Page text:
History of elections in South Africa



The South Africa Act passed by the British Parliament in 1909 combined the self-governing British colonies of the Natal, Cape, Transvaal and the Orange Free State into the Union of South Africa. The Act, which served as the Union's constitution until 1961, created a parliamentary government along the lines of the Westminster model, consisted of a directly elected House of Assembly and an indirectly elected Senate. However, the permission was largely restricted to White men. The Orange Free State (formerly the Orange River Colony) and the Transvaal denied all Blacks the right to vote. In Natal, nearly all Blacks were not allowed to vote.

In the Cape Province, an important number of Black and Coloured men were allowed to vote under a "color-blind" permission based on property requirements. However, only white men could be elected to Parliament.  However, during the 1970s, the Apartheid government of South Africa granted Homelands/Bantustans independence, and allowed elections in the Bantustans. Black South Africans were offered collaborator candidates who were chosen by the white South African government. The elections in the Bantustans/homelands stopped in the late 1980s.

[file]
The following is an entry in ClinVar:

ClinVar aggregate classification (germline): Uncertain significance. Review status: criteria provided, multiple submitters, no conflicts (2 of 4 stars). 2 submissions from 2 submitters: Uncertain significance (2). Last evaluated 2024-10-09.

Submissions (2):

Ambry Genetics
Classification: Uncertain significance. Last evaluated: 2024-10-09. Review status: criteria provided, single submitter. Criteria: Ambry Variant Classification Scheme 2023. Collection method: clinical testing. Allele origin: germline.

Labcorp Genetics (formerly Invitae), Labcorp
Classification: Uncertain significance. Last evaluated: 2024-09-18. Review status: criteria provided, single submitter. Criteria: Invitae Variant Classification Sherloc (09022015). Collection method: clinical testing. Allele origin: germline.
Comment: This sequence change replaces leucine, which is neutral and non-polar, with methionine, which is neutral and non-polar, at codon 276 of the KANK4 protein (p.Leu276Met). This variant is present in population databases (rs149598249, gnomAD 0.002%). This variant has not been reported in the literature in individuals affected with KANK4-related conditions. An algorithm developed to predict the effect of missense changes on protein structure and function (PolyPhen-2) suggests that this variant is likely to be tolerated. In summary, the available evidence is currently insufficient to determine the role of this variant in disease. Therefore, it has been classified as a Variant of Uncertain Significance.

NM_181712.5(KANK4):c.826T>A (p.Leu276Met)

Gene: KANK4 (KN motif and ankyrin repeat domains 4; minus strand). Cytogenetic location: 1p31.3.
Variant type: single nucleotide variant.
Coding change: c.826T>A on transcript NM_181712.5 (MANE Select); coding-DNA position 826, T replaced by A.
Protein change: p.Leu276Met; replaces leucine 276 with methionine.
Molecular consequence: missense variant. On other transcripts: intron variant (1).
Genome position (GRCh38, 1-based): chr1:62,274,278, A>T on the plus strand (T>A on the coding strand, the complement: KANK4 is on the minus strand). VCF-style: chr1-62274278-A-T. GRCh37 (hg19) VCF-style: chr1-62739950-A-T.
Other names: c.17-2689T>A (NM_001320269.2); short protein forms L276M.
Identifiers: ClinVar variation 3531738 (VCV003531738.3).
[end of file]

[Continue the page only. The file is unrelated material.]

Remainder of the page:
In 1994, Homelands stopped to exist and they were re-incorporated into new South Africa, and they were absorbed into the new provinces. Since 1994, elections in South Africa are held for National and Provincial legislatures. The multiracial elections followed a five year cycle, with National and Provincial elections held concurrently. All the elections are conducted by the Independent Electoral Commission of South Africa, an independent body established by the Constitution of the Republic of South Africa. 

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Last updated : 01-Aug-2016

This article was produced by South African History Online on 04-May-2011

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